“Look at this!” I cried.
“I am looking,” snapped Smith.
He suddenly stood up, and entering the room beyond, turned on the light there. I saw him staring at the Tulun-Nur box, and I knew what had been in his mind. But the box, undisturbed, stood upon the table as we had left it. I saw Smith tugging irritably at the lobe of his ear, and staring from the box towards the man beside whom I knelt.
“For God’s sake, what does it man?” said Inspector Weymouth in a voice hushed with wonder. “How did he get in? What did he come for?—and what has happened to him?”
“As to what has happened to him,” I replied, “unfortunately I cannot tell you. I only know that unless something can be done his end is not far off.”
“Shall we lay him on the bed?”
I nodded, and together we raised the slight figure and placed it upon the bed where so recently I had lain.
As we did so, the man suddenly opened his eyes, which were glazed with delirium. He tore himself from our grip, sat bolt upright, and holding his hands, fingers outstretched, before his face, stared at them frenziedly.
“The golden pomegranates!” he shrieked, and a slight froth appeared on his blanched lips. “The golden pomegranates!”
He laughed madly, and fell back inert.
“He’s dead!” whispered Weymouth; “he’s dead!”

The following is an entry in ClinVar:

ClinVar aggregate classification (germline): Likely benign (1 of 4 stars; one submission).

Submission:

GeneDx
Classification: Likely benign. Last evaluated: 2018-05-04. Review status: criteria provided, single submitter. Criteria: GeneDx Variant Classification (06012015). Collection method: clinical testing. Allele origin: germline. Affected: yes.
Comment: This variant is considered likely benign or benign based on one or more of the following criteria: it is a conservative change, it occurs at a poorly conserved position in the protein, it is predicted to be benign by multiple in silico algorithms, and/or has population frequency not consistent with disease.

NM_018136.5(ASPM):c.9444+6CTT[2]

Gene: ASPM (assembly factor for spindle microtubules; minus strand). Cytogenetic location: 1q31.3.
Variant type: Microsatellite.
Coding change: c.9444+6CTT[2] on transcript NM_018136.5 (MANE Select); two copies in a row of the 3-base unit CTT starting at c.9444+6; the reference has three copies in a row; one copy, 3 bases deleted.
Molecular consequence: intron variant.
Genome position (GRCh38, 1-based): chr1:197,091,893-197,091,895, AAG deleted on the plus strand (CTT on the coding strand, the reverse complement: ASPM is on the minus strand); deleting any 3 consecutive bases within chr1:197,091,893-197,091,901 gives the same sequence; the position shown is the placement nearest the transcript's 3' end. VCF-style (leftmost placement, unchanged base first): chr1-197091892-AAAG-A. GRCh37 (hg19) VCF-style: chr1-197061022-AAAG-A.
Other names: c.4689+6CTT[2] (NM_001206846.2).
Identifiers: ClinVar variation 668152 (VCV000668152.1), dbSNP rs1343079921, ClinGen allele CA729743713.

Hard upon his words came a cry from Smith:
THE ROOM BELOW
I ran into the sitting-room, to discover Nayland Smith craning out of the now widely opened window. The blind had been drawn up, I did not know by whom; and, leaning out beside my friend, I was in time to perceive some bright object moving down the gray stone wall. Almost instantly it disappeared from sight in the yellow banks below.
Smith leapt around in a whirl of excitement.
“Come in, Petrie!” he cried, seizing my arm. “You remain here, Weymouth; don’t leave these rooms whatever happens!”
We ran out into the corridor. For my own part I had not the vaguest idea what we were about. My mind was not yet fully recovered from the frightful shock which it had sustained; and the strange words of the dying man—“the golden pomegranates”—had increased my mental confusion. Smith apparently had not heard them, for he remained grimly silent, as side by side we raced down the marble stairs to the corridor immediately below our own.
Although, amid the hideous turmoil to which I had awakened, I had noted nothing of the hour, evidently the night was far advanced. Not a soul was to be seen from end to end of the vast corridor in which we stood ... until on the right-hand side and about half-way along, a door opened and a woman came out hurriedly, carrying a small hand-bag.
She wore a veil, so that her features were but vaguely distinguished, but her every movement was agitated; and this agitation perceptibly increased when, turning, she perceived the two of us bearing down upon her.